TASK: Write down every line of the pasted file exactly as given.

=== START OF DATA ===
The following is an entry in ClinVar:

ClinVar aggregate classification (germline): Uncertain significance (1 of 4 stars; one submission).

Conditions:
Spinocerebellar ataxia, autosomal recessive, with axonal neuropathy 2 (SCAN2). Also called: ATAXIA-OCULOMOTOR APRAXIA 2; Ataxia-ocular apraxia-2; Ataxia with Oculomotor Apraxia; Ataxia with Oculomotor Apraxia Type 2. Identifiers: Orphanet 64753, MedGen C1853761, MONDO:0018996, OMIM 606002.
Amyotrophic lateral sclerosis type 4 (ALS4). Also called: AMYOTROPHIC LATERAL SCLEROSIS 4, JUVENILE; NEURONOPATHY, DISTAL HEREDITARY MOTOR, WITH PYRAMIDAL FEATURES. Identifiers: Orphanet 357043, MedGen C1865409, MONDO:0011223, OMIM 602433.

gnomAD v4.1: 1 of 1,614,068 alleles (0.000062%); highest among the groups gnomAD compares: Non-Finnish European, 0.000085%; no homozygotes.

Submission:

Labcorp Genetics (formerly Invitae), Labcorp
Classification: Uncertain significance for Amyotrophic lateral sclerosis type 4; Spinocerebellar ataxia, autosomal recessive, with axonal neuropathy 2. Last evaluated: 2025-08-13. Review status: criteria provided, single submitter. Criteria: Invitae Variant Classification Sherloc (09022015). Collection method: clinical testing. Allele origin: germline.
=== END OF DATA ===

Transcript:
The following is an entry in ClinVar:

ClinVar aggregate classification (germline): Uncertain significance (1 of 4 stars; one submission).

Conditions:
Spinocerebellar ataxia, autosomal recessive, with axonal neuropathy 2 (SCAN2). Also called: ATAXIA-OCULOMOTOR APRAXIA 2; Ataxia-ocular apraxia-2; Ataxia with Oculomotor Apraxia; Ataxia with Oculomotor Apraxia Type 2. Identifiers: Orphanet 64753, MedGen C1853761, MONDO:0018996, OMIM 606002.
Amyotrophic lateral sclerosis type 4 (ALS4). Also called: AMYOTROPHIC LATERAL SCLEROSIS 4, JUVENILE; NEURONOPATHY, DISTAL HEREDITARY MOTOR, WITH PYRAMIDAL FEATURES. Identifiers: Orphanet 357043, MedGen C1865409, MONDO:0011223, OMIM 602433.

gnomAD v4.1: 1 of 1,614,068 alleles (0.000062%); highest among the groups gnomAD compares: Non-Finnish European, 0.000085%; no homozygotes.

Submission:

Labcorp Genetics (formerly Invitae), Labcorp
Classification: Uncertain significance for Amyotrophic lateral sclerosis type 4; Spinocerebellar ataxia, autosomal recessive, with axonal neuropathy 2. Last evaluated: 2025-08-13. Review status: criteria provided, single submitter. Criteria: Invitae Variant Classification Sherloc (09022015). Collection method: clinical testing. Allele origin: germline.